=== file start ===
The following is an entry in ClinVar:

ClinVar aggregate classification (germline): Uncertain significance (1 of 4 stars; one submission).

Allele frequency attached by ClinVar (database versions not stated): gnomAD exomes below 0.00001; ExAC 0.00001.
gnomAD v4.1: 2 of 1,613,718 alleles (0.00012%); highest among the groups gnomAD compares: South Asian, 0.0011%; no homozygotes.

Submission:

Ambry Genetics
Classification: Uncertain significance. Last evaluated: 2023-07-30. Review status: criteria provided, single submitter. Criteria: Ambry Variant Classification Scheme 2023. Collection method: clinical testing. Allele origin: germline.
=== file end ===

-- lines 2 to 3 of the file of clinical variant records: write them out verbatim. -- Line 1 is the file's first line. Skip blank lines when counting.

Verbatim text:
ClinVar aggregate classification (germline): Uncertain significance (1 of 4 stars; one submission).

Allele frequency attached by ClinVar (database versions not stated): gnomAD exomes below 0.00001; ExAC 0.00001.